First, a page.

More Black Men in Jail Than in College? Wrong

Show Me the Numbers: A 13-year-old report using questionable data gave rise to an enduring myth.

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The top 10 colleges for enrolling black males consist of three for-profit colleges, four community colleges and three public four-year institutions. The University of Phoenix online campus reported 847 black male students in 2001 and 21,802 in 2011, making it the nation's top enroller of black male students. Second is Ashford University, which reported 23 black males in 2001 and 15,081 in 2011. 

Importantly, black male representation in higher education is proportional to black male representation in the adult population. However, lack of adequate guidance and academic rigor in high schools has resulted in black males being underrepresented at competitive universities like Rutgers and overrepresented at community colleges and online universities.

Consider this: If all 1,127,170 black males who were enrolled in undergraduate programs in 2010 eventually graduated, the total number of black males with college degrees would increase by 71 percent, nearly achieving parity with white males. However, we will not sufficiently support black male college students -- nor college-bound students -- if we simply keep perpetuating the myth that juxtaposes their needs with those of black males in the criminal-justice system.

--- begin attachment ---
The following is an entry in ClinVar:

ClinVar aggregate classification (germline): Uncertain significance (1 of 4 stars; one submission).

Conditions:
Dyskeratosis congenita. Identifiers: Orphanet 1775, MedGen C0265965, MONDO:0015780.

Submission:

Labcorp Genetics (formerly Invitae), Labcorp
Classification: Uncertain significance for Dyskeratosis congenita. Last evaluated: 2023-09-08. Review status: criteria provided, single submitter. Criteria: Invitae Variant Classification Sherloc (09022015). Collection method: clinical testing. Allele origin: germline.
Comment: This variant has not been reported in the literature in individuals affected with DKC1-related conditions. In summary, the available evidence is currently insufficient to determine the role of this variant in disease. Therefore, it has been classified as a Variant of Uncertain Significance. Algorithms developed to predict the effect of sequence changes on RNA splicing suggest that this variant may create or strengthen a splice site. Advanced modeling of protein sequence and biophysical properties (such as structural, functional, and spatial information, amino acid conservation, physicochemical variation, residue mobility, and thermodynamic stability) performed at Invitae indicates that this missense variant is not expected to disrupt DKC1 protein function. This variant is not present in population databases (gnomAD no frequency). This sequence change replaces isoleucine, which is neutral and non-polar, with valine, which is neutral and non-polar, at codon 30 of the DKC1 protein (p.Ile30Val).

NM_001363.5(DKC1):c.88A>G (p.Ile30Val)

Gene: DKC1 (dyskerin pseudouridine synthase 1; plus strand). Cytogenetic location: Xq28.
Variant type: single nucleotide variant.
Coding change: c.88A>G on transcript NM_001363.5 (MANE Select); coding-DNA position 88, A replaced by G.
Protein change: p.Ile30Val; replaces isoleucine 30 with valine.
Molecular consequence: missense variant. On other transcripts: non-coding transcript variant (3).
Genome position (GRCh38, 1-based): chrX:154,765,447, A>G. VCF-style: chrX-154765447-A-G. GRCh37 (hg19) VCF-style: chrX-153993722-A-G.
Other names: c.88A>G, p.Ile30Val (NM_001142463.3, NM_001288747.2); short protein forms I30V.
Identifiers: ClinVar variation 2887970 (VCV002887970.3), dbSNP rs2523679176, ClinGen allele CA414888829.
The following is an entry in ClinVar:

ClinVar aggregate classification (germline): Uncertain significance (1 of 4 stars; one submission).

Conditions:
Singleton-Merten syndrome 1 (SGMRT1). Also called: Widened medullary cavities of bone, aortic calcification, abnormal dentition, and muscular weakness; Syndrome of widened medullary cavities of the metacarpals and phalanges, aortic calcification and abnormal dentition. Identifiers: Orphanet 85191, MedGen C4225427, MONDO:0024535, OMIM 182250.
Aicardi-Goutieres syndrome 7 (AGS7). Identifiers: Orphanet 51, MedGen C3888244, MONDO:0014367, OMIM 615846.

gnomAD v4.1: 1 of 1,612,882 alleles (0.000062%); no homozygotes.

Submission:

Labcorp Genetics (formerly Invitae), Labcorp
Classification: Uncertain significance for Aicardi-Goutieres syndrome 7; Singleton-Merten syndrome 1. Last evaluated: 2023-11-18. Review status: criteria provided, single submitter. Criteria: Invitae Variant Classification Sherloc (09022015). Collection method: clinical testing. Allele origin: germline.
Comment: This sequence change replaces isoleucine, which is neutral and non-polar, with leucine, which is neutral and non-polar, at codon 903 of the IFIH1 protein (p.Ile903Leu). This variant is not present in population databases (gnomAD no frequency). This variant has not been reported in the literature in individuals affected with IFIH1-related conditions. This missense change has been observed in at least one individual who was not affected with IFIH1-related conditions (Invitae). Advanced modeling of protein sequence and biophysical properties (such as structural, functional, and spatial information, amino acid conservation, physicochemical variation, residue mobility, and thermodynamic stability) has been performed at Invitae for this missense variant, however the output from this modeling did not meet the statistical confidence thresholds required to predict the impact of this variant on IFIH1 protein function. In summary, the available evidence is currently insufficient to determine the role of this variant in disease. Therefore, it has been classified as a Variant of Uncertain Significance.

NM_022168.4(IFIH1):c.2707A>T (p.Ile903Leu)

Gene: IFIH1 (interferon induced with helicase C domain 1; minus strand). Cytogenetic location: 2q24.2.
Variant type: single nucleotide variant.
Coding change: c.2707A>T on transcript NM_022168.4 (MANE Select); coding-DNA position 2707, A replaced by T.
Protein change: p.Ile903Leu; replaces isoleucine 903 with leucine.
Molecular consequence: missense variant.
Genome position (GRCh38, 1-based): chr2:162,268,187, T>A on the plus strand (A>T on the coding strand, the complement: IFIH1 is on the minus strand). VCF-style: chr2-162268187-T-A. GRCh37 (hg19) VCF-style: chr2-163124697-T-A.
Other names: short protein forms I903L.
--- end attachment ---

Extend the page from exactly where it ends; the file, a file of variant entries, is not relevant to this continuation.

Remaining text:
Next week we examine the nation's persistent problem with mass incarceration among black men and why it has little to do with black male presence at colleges and universities. We also outline some of the unintended consequences of spreading the myth, ultimately in order to start a new agenda to increase college persistence and reduce incarceration for black males.

Ivory A. Toldson, Ph.D., is a tenured associate professor at Howard University, senior research analyst for the Congressional Black Caucus Foundation, editor-in-chief of the Journal of Negro Education and contributing education editor for The Root. He can be contacted at Follow him on Twitter.

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